“Clearly, that case has been something of a focus point for us,” Rickman said.

Thompson reacted to the new protocols in an Instagram post.

“I applaud the USGA and the R&A for their willingness to revise the Rules of Golf to address certain unfortunate situations that have arisen several times in the game of golf,” Thompson wrote. “In my case, I am thankful no one else will have to deal with an outcome such as mine in the future.”

Thompson was penalized two shots for improperly returning her ball to its mark on a green during Saturday’s round after a viewer emailed LPGA officials during Sunday’s broadcast. She was penalized two more shots for signing an incorrect scorecard for her Saturday round. Thompson ultimately lost in a playoff to So Yeon Ryu.

The new protocols will also eliminate the additional two-shot penalty a player receives for failing to include a penalty when a player was unaware of the penalty.

Shortly after the ANA Inspiration, the USGA and R&A led the formation of a video review working group, which included the PGA Tour, LPGA, European Tour, Ladies European Tour and PGA of America.

Also, just three weeks after Thompson was hit with the four-shot penalty, the USGA and R&A released a new Rules of Golf decision decision (34-3/10) limiting video evidence in two ways:

1. If an infraction can’t be seen with the naked eye, there’s no penalty, even if video shows otherwise.

2. If a tournament committee determines that a player does “all that can be reasonably expected to make an accurate estimation or measurement” in determining a line or position to play from or to spot a ball, then there will be no penalty even if video replay later shows that to be wrong.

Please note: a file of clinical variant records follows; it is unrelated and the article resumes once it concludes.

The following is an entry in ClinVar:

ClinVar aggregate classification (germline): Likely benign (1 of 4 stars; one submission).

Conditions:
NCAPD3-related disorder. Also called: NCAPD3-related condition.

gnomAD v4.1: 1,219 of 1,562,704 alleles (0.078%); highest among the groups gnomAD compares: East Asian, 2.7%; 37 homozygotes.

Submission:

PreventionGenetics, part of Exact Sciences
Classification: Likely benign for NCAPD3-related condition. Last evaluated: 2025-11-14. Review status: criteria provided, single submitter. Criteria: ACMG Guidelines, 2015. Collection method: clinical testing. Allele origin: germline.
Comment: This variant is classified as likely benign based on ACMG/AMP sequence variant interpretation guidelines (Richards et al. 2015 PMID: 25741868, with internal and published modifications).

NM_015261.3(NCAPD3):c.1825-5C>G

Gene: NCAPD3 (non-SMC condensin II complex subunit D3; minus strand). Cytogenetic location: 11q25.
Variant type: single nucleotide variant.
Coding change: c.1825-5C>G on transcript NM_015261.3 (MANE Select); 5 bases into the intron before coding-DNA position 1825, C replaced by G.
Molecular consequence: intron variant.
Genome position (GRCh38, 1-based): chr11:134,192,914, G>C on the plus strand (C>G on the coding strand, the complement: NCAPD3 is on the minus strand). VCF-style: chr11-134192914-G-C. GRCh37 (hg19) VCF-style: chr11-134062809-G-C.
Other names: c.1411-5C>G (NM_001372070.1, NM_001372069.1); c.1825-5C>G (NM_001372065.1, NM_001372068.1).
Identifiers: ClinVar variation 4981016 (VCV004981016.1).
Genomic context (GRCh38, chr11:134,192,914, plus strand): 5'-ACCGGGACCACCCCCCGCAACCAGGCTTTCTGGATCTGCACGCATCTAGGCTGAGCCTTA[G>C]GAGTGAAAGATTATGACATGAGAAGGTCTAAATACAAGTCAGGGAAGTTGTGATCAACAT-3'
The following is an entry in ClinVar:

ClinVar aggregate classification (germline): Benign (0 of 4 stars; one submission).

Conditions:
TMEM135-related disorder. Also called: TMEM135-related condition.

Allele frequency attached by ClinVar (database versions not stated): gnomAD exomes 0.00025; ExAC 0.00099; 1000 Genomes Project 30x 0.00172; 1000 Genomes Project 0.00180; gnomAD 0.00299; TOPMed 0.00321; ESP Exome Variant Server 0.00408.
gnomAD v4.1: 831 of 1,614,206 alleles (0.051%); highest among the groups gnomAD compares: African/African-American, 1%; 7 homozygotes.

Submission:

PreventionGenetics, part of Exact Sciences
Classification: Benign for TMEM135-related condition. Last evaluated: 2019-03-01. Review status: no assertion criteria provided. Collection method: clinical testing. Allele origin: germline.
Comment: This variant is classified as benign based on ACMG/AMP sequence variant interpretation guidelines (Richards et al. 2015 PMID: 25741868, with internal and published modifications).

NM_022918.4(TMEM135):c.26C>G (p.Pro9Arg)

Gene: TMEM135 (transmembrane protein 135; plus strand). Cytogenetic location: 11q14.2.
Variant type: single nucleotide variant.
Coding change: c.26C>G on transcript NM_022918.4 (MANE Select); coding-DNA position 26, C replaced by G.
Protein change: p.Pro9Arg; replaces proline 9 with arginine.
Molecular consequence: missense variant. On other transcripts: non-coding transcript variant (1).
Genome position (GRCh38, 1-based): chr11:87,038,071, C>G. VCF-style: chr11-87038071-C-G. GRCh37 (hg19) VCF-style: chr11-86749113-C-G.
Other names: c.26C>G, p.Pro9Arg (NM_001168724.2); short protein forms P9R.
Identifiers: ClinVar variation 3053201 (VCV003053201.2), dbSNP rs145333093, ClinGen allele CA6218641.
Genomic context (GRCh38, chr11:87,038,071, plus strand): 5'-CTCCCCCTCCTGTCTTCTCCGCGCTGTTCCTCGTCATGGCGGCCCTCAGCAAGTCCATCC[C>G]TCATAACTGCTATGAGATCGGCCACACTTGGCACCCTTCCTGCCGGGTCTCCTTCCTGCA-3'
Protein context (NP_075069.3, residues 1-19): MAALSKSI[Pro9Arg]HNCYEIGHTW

While the USGA and R&A said the new decision wasn’t based on Thompson’s ANA incident, LPGA players immediately began calling it the “Lexi Rule.”

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PGA Tour, LPGA react to video review rules changes

By Golf Channel DigitalDecember 11, 2017, 1:32 pm

The USGA and R&A announced on Monday updates to the Rules of Golf, including no longer accepting call-ins relating to violations. The PGA Tour and LPGA, which were both part of a working group of entities who voted on the changes, issued the following statements:

PGA Tour:

The PGA Tour has worked closely with the USGA and R&A on this issue in recent years, and today's announcement is another positive step to ensure the Rules of Golf align with how the game is presented and viewed globally. The PGA Tour will adopt the new Local Rule beginning January 1, 2018 and evolve our protocols for reviewing video evidence as outlined.


We are encouraged by the willingness of the governing bodies to fully vet the issues and implement real change at a pace much quicker than the sport has seen previously. These new adaptations, coupled with changes announced earlier this year, are true and meaningful advances for the game. The LPGA plans to adopt fully the protocols and new Local Rule as outlined.